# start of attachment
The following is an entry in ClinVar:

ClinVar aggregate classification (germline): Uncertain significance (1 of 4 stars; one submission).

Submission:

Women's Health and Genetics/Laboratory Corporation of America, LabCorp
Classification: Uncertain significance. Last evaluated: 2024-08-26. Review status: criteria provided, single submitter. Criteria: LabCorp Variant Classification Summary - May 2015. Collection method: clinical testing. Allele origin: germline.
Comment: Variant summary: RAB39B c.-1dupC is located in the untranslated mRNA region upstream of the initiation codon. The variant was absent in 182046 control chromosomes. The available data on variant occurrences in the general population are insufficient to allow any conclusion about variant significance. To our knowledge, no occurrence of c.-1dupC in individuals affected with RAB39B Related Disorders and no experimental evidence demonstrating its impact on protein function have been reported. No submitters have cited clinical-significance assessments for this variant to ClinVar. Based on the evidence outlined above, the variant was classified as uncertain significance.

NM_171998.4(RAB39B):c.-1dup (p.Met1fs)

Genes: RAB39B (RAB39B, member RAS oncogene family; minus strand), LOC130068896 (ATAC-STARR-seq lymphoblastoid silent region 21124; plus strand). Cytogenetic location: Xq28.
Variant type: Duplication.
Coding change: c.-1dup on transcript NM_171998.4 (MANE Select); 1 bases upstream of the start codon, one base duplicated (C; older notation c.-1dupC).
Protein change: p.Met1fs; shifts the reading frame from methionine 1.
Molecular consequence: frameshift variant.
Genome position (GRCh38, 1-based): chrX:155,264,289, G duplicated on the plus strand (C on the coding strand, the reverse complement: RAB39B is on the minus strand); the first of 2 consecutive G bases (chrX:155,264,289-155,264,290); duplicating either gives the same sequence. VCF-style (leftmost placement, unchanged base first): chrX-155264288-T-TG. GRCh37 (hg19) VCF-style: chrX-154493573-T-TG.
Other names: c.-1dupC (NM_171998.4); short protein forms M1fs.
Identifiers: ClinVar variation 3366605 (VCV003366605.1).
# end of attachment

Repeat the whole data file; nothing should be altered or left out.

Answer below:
The following is an entry in ClinVar:

ClinVar aggregate classification (germline): Uncertain significance (1 of 4 stars; one submission).

Submission:

Women's Health and Genetics/Laboratory Corporation of America, LabCorp
Classification: Uncertain significance. Last evaluated: 2024-08-26. Review status: criteria provided, single submitter. Criteria: LabCorp Variant Classification Summary - May 2015. Collection method: clinical testing. Allele origin: germline.
Comment: Variant summary: RAB39B c.-1dupC is located in the untranslated mRNA region upstream of the initiation codon. The variant was absent in 182046 control chromosomes. The available data on variant occurrences in the general population are insufficient to allow any conclusion about variant significance. To our knowledge, no occurrence of c.-1dupC in individuals affected with RAB39B Related Disorders and no experimental evidence demonstrating its impact on protein function have been reported. No submitters have cited clinical-significance assessments for this variant to ClinVar. Based on the evidence outlined above, the variant was classified as uncertain significance.

NM_171998.4(RAB39B):c.-1dup (p.Met1fs)

Genes: RAB39B (RAB39B, member RAS oncogene family; minus strand), LOC130068896 (ATAC-STARR-seq lymphoblastoid silent region 21124; plus strand). Cytogenetic location: Xq28.
Variant type: Duplication.
Coding change: c.-1dup on transcript NM_171998.4 (MANE Select); 1 bases upstream of the start codon, one base duplicated (C; older notation c.-1dupC).
Protein change: p.Met1fs; shifts the reading frame from methionine 1.
Molecular consequence: frameshift variant.
Genome position (GRCh38, 1-based): chrX:155,264,289, G duplicated on the plus strand (C on the coding strand, the reverse complement: RAB39B is on the minus strand); the first of 2 consecutive G bases (chrX:155,264,289-155,264,290); duplicating either gives the same sequence. VCF-style (leftmost placement, unchanged base first): chrX-155264288-T-TG. GRCh37 (hg19) VCF-style: chrX-154493573-T-TG.
Other names: c.-1dupC (NM_171998.4); short protein forms M1fs.
Identifiers: ClinVar variation 3366605 (VCV003366605.1).